Tens of thousands of women and non-binary people across Iceland, including the prime minister, are expected to stop work – both paid and unpaid – on Tuesday in the first strike of its kind in nearly half a century.
Organisers hope the women’s strike – whose confirmed participants include fishing industry workers, teachers, nurses and the PM, Katrín Jakobsdóttir – will bring society to a standstill to draw attention to the country’s ongoing gender pay gap and widespread gender-based and sexual violence.
The event will mark the first full-day women’s strike since 1975, when 90% of Icelandic women refused to work as part of “kvennafrí” (women’s day off), leading to pivotal change including the world’s first female elected president of a country.
But organisers of the latest strike, some of whom took part in the 1975 strike, say the core demand for women’s work to be valued remains unmet 48 years on.
Despite being considered a global leader on gender equality, topping the 2023 World Economic Forum’s global gender gap rankings for the 14th consecutive year, in some professions Icelandic women still earn 21% less than men, and more than 40% of women have experienced gender-based or sexual violence.
Strike organisers also say jobs traditionally associated with women, such as cleaning and caregiving, continue to be undervalued and underpaid.
“We’re talked about, Iceland is talked about, like it’s an equality paradise,” said Freyja Steingrímsdóttir, one of the strike organisers and communications director for BSRB, the Icelandic Federation for Public Workers. “But an equality paradise should not have a 21% wage gap and 40% of women experiencing gender-based or sexual violence in their lifetime. That’s not what women around the world are striving for.”
Having the global reputation that it does, Iceland has a responsibility to “make sure we live up to those expectations”, said Steingrímsdóttir.
While there have been other women’s strikes since the first in 1975, Tuesday’s marks the first full-day event. Operating under the slogan “Kallarðu þetta jafnrétti?” (You call this equality?), it is the outcome of a grassroots movement and is being planned by about 40 different organisations.
Women and non-binary people across the country are urged not to do any paid or unpaid work on Tuesday, including domestic tasks at home, “to demonstrate the importance of their contribution to society”. But some have already started preparing ahead of time to make life easier for men during their absence.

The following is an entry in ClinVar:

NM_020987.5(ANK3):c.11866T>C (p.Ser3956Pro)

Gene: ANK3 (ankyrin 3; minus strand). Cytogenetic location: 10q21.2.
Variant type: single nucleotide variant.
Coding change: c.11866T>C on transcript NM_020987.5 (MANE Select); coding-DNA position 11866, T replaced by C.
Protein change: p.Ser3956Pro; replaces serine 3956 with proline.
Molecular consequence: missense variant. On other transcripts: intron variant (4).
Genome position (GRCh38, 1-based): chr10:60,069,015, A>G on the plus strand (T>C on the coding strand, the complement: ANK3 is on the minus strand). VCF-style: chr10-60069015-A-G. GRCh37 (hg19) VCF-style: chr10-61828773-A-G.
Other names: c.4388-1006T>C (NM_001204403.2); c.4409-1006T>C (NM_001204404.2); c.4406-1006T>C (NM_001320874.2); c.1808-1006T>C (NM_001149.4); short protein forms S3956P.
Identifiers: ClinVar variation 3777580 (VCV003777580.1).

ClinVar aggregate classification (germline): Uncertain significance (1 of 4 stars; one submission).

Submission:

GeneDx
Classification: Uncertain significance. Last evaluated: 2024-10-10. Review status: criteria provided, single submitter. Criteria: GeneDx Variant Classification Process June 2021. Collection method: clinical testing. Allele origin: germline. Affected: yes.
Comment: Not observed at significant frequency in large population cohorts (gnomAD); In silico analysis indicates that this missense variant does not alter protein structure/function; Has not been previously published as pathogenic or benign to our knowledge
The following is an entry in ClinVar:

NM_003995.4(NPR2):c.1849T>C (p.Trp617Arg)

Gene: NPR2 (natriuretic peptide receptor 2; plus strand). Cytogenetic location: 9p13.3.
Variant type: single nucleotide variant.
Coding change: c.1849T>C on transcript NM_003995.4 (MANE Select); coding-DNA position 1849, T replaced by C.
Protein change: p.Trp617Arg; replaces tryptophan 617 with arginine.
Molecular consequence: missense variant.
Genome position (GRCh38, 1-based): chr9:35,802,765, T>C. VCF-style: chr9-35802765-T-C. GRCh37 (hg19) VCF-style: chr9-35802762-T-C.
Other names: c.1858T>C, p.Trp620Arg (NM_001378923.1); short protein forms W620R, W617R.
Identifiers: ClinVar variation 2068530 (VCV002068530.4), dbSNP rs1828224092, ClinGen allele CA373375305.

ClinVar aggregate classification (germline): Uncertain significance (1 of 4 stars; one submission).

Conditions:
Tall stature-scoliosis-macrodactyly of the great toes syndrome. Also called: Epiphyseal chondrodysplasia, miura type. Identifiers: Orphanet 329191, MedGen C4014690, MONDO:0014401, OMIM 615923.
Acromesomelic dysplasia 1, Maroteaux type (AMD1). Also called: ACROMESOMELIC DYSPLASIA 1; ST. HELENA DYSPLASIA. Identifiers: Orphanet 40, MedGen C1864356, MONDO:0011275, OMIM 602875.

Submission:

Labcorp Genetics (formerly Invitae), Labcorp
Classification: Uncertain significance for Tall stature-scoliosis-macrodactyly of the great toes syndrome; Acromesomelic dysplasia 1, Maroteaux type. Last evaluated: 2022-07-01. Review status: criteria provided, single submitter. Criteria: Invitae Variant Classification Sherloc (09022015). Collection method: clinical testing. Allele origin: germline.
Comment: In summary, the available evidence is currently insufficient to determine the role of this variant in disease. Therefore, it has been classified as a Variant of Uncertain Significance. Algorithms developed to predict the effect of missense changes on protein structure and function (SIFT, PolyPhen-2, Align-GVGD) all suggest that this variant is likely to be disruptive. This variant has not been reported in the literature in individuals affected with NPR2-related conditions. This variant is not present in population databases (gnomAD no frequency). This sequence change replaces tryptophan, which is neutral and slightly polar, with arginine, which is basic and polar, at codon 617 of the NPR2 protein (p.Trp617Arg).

“The third shift is real, women are going on strike but ‘let’s make sure that everything will work smoothly’ is the mentality we’re stuck in and we need to get out of,” said Steingrímsdóttir. “For one day it’s not our problem, so let’s not try to make it easier for them.”
At least 25,000 people are expected to attend an event in Reykjavík city centre and many more will take part in 10 other events around the country – making it likely to be Iceland’s biggest ever women’s strike.
Announcing her participation, Jakobsdóttir said she expected the prime minister’s office to stop working. “First and foremost, I am showing solidarity with Icelandic women with this,” she told mbl.is.
Unlike the 1975 strike, Tuesday’s event is for women and non-binary people. “We do this because we are all fighting the same system, we are all under the influence of the patriarchy, so we thought we should combine our fight,” said Steingrímsdóttir.
The strike is calling for the gender pay gap to be closed by publishing the wages of workers in female-dominant professions, and for action against gender-based and sexual violence, with more focus on the perpetrators.
Drífa Snædal, who is on the executive committee of the women’s strike and is a spokesperson for Stígamót, a counselling and education centre for sexual violence, said increased access to pornography among children had contributed to violence against women.
Women’s status in society and their monetary value in the workplace was also linked to sexual violence, she said.
“We are now trying to connect the dots, saying that violence against women and undervalued work of women in the labour market are two sides of the same coin and have an effect on each other,” she said.
Despite the #MeToo movement and various others demanding equality in Iceland over recent years, she said women could not count on the justice system when it came to sexually violent crimes. “The patience of women has run out,” she said.